San Blas G, Visbal G, Alvarez A, Monero B

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The enzymes •24 (24') y •24 (25) sterol methyltransferases (SMTs) catalyze an essential step in the biosynthesis of sterols in fungi but not in vertebrates. Therefore, they are potential specific targets for antifungal therapy. In Pneumocystis carinii, the in vitro effectivity of an SMT inhibitor, 22,26-azasterol, has been proven 1 . We have studied growth inhibition in Paracoccidioides brasiliensis, by means of 22,26-azasterol and analogs. P. brasiliensis, strain Pb73, yeast phase, was plated in PYG agar, and incubated at 37º C. As inhibitors we tested: 22,26-azasterol (AZA- ), 22-piperidin-2-il-pregnan-22(S),3 -diol (AZA-2) y 22-piperidin-3-il-pregnan-22(S),3 -diol (AZA-3) between 1 0 -5 and 1 0 - 0 M. AZA- and AZA-2 were 1 00% inhibitory at concentrations of 5 x 1 0 -6 M, while AZA-3 was so at 1 x 1 0 -6 M. MIC calculations were done in liquid media 2 . Neutral lipid analysis by GC-MS showed that the main free sterol in control cells was ergosta- 5,22-dien-3 -ol (68%), followed by ergosterol (2 %) and lanosterol ( %). On exposure to either AZA 1 , 2 or 3, lanosterol accumulated (50-60%), providing evidence that the •24 (25) SMT step of sterol biosynthesis was inhibited. These results should be extended in order to explore the potential clinical use of these drugs. References 1 Urbina, J. et al., 1 997. Antimicrob. Ag. Chemother. 4 : 428- 432. 2 San-Blas, G. et al., 1 993. J. Med. Vet. Mycol. 3 : 69- 74. Acknowledgement: FONACIT, Grant S -200 000664, Caracas, Venezuela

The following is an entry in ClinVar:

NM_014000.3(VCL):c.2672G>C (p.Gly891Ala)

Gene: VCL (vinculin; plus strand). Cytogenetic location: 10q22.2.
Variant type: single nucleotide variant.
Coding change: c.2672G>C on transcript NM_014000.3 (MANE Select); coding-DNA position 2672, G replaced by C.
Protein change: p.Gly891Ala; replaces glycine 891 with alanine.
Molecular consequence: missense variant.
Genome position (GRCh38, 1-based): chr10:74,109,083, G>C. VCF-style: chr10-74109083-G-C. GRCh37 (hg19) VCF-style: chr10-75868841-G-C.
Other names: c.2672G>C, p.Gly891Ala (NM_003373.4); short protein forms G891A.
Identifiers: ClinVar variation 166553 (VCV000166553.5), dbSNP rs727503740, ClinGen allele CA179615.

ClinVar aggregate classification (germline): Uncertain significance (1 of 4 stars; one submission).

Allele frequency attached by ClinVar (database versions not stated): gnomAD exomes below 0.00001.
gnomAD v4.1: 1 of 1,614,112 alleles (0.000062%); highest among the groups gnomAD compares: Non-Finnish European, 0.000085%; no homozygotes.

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The 15 th Congress of the International Society for Human and Animal Mycology
    • ISHAM 15th (2003)